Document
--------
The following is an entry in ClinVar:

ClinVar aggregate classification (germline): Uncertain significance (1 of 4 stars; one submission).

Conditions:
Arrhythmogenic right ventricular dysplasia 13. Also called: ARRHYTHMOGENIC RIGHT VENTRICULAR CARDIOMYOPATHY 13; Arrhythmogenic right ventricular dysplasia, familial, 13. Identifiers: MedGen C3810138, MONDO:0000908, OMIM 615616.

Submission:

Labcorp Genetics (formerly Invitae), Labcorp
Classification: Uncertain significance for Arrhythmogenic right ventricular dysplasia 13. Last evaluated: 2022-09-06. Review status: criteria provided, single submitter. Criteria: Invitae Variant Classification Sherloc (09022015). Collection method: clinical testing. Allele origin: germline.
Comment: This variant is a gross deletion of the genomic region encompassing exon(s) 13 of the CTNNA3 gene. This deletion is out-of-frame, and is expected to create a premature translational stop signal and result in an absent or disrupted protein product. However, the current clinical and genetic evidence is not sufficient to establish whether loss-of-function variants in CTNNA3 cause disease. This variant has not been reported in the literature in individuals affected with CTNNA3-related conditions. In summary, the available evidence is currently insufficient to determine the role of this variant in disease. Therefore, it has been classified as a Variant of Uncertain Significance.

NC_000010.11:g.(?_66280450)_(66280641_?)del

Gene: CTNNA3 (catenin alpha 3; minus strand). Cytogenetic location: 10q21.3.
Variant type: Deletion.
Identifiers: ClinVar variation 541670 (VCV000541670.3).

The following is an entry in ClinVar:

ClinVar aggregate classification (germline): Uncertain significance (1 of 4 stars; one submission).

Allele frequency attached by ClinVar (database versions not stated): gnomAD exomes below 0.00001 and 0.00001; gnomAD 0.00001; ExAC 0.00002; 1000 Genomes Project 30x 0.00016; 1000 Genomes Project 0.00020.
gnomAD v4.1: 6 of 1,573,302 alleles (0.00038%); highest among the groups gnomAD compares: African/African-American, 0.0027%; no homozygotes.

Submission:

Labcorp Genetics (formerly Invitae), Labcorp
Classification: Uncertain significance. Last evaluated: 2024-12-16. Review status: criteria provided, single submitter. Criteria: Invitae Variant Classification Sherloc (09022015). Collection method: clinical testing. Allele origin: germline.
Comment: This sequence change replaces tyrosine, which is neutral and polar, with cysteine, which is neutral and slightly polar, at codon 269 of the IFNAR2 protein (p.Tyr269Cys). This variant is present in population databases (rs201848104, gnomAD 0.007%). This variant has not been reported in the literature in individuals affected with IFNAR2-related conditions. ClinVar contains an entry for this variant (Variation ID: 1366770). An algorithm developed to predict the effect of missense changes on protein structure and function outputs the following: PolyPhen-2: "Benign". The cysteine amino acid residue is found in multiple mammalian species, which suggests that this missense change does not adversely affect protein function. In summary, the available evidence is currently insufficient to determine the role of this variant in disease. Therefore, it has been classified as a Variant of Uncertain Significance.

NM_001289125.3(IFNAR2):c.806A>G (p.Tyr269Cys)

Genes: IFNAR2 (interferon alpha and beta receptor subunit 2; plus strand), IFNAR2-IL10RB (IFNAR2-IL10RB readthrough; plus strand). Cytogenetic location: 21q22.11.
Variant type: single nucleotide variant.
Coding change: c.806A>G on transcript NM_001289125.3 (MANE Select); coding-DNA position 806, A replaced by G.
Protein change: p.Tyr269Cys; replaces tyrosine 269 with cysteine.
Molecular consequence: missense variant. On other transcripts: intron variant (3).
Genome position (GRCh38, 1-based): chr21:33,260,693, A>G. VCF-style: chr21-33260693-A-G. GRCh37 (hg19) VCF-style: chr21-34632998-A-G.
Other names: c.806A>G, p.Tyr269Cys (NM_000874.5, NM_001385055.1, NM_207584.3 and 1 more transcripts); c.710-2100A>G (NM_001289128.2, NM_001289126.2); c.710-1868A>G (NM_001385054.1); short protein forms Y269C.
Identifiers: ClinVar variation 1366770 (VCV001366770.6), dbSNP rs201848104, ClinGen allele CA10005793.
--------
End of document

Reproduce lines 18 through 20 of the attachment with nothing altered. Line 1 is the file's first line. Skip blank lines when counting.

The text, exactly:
Labcorp Genetics (formerly Invitae), Labcorp
Classification: Uncertain significance. Last evaluated: 2024-12-16. Review status: criteria provided, single submitter. Criteria: Invitae Variant Classification Sherloc (09022015). Collection method: clinical testing. Allele origin: germline.
Comment: This sequence change replaces tyrosine, which is neutral and polar, with cysteine, which is neutral and slightly polar, at codon 269 of the IFNAR2 protein (p.Tyr269Cys). This variant is present in population databases (rs201848104, gnomAD 0.007%). This variant has not been reported in the literature in individuals affected with IFNAR2-related conditions. ClinVar contains an entry for this variant (Variation ID: 1366770). An algorithm developed to predict the effect of missense changes on protein structure and function outputs the following: PolyPhen-2: "Benign". The cysteine amino acid residue is found in multiple mammalian species, which suggests that this missense change does not adversely affect protein function. In summary, the available evidence is currently insufficient to determine the role of this variant in disease. Therefore, it has been classified as a Variant of Uncertain Significance.